- Visual Hierarchy
- the arrangement of elements according to importance and emphasis.
The question “What is the message?” needs to be answered before knowing which text and graphics should be emphasised.
Things to keep in mind when trying to design a good visual hierarchy…
In general, people from Western cultures will:
- Quickly scan from upper left to bottom right to get an overview of the screen.
- Tend to look at larger items first and smaller items last.
- Be attracted to bright colors first, but also look at colors that contrast with or are different from other colors.
- Interpret item places above other items as more important than items placed below.
- Look at items that appear “heavier” first.
- Assume arrows and elements pointing to the right mean forward while arrows pointing to the left mean backward.
- Look at moving elements before static ones.
- Tend to look at moving images of another human (such as a video) before moving on to other elements.
Immediately, 2 thoughts come to mind: combining all the above list items into a single design is not going to create a supreme one; What do the other cultures in the world do when looking at designs?
Creating a Visual Hierarchy
- Draw 7 shapes of varying sizes (can use Photoshop of Illustrator) – Again I used Fireworks.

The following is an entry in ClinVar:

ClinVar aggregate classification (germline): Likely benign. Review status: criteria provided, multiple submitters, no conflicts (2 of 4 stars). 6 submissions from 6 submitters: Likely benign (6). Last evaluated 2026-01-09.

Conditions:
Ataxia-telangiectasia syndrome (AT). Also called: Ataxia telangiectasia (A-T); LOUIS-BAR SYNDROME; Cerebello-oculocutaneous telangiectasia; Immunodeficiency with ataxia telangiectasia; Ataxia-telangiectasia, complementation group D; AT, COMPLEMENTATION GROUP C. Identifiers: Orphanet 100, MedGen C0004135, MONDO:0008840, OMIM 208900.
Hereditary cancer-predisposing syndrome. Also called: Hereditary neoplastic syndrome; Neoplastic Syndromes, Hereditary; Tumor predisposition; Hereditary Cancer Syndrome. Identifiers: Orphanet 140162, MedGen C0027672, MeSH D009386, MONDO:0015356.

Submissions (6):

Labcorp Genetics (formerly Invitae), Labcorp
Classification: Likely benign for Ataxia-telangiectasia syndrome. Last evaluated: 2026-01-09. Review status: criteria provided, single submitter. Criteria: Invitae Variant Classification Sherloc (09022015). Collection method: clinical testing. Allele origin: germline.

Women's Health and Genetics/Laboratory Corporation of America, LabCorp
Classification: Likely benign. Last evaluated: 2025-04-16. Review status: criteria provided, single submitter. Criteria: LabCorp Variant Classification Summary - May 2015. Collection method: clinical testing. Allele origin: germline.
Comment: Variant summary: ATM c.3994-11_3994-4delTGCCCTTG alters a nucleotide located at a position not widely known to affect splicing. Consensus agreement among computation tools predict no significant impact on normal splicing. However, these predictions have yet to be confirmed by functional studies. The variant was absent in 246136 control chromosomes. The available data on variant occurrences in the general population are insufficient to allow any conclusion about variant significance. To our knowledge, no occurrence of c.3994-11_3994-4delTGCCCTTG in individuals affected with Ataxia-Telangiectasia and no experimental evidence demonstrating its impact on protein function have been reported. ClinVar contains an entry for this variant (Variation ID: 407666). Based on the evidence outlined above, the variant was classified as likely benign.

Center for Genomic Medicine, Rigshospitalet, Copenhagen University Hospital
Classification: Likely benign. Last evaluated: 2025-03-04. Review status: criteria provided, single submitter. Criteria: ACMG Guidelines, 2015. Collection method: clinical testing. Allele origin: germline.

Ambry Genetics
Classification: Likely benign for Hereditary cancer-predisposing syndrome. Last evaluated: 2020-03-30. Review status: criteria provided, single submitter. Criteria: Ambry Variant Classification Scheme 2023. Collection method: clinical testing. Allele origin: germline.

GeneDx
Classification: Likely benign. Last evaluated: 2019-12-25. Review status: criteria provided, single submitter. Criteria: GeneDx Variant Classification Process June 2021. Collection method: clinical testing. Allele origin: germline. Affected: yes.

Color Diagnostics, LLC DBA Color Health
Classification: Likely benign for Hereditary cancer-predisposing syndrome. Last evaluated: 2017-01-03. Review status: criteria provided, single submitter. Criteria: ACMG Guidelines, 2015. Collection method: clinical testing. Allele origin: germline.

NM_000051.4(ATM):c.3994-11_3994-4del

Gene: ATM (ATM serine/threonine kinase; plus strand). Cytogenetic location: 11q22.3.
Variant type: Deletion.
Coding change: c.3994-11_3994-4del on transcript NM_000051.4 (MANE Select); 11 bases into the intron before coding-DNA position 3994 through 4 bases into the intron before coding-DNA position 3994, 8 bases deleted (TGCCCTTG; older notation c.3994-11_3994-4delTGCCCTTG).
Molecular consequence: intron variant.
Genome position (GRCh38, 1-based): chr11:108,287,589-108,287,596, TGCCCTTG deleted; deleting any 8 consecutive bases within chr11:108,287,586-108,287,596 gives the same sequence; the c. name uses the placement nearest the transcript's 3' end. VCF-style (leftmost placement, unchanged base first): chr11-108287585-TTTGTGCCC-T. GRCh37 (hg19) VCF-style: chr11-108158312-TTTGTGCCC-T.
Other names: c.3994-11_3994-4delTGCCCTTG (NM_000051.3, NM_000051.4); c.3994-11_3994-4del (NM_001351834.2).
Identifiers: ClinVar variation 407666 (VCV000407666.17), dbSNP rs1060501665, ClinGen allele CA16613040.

- Use colour or texture on some of them; leave some in outline.
- Decide which shapes should be seen first, second, third and so on.
- On an A4 sized page, arrange them in hierarchical order. – I still have no idea why were using A4 instead of, say 800×600.
- Produce five versions. – This has been extremely worthwhile.
Since we are making for A4 size, I’ve attached a PDF of my 5 visual hierarchies and posted my favourite here.
The following list contains some of the visual techniques you can use to emphasis the focal point in your visual hierarchy.
- Make it the biggest.
- Make it the brightest.
- Enclose the item in a different shape than that of the other content screen.
- Make the item a different shape that that of the other content screen.
- Add a border to the shape around it.
- Change the color of the item to make it contrast with other items onscreen.
- Isolate it from other items onscreen.
- Add a special effect to it (like texture).
- Make it bright if everything else is dull (or visa versa).
- Make it sharp if everything else is out of focus (or visa versa).
- Position the item so all the other elements lead to or point toward it.
- Animate it (make it blink or change colors, apply a rolling texture to it, or create a looping image animation).
- Use another animated element to call attention to the item.
Creating a Focal Point
- On a 20cm square format, draw ten arrows that all lead to one point or area on the page.
- The arrows should be visually interesting; they may vary in quality and texture, and they may bend, curve, or intersect.
- On an A4 sized page, draw seven arrows that lead to a main focal point and three arrows that lead to a secondary focal point. Make sure the arrows are visually interesting; give them texture, tone, various line qualities, and vary the directions and lengths.